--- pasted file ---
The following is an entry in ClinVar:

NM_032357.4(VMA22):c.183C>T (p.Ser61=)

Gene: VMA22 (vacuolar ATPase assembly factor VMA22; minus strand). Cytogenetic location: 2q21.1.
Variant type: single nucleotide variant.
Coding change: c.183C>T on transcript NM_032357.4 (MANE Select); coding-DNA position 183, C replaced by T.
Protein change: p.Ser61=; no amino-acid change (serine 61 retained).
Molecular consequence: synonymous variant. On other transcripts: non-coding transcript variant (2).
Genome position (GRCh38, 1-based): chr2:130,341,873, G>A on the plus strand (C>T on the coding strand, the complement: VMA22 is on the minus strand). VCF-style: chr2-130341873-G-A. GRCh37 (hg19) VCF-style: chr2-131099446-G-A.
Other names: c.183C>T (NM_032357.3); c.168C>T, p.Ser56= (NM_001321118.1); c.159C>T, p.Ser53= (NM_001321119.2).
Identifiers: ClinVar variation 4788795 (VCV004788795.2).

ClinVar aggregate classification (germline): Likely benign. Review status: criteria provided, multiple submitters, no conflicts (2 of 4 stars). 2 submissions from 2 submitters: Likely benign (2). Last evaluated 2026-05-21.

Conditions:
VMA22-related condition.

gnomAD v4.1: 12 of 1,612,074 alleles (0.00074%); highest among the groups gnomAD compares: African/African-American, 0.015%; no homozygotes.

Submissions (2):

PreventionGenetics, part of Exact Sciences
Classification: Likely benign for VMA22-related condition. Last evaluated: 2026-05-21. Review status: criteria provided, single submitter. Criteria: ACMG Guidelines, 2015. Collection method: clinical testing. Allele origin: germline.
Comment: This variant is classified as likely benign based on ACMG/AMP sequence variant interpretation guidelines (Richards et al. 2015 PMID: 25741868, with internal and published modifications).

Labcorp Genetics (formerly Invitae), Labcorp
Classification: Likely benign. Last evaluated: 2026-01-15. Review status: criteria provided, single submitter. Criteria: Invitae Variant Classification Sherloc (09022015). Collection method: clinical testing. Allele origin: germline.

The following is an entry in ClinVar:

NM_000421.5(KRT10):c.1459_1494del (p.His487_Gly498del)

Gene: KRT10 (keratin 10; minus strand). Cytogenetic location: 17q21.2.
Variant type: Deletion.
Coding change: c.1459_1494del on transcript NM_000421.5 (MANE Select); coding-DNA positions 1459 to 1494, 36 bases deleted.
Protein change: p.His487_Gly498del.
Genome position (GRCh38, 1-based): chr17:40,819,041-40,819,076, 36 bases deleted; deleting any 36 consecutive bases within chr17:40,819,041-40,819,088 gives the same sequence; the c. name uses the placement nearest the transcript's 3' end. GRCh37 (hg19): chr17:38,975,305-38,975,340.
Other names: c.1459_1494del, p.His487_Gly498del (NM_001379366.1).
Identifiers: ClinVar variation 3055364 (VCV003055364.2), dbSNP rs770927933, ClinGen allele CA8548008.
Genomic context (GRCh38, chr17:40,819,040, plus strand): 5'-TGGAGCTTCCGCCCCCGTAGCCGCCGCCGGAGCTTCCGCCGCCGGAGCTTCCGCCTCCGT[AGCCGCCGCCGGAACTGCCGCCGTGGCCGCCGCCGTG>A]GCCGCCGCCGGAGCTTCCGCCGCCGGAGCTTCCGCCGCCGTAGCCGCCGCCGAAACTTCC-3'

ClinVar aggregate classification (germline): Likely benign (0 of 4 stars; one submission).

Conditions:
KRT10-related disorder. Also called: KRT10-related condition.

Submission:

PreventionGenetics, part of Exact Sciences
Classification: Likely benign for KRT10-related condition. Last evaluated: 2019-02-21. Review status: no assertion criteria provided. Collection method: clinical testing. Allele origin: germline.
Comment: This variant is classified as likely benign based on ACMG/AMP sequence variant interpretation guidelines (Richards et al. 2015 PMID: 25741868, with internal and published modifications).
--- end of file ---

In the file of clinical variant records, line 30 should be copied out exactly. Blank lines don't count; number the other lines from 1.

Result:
Genomic context (GRCh38, chr17:40,819,040, plus strand): 5'-TGGAGCTTCCGCCCCCGTAGCCGCCGCCGGAGCTTCCGCCGCCGGAGCTTCCGCCTCCGT[AGCCGCCGCCGGAACTGCCGCCGTGGCCGCCGCCGTG>A]GCCGCCGCCGGAGCTTCCGCCGCCGGAGCTTCCGCCGCCGTAGCCGCCGCCGAAACTTCC-3'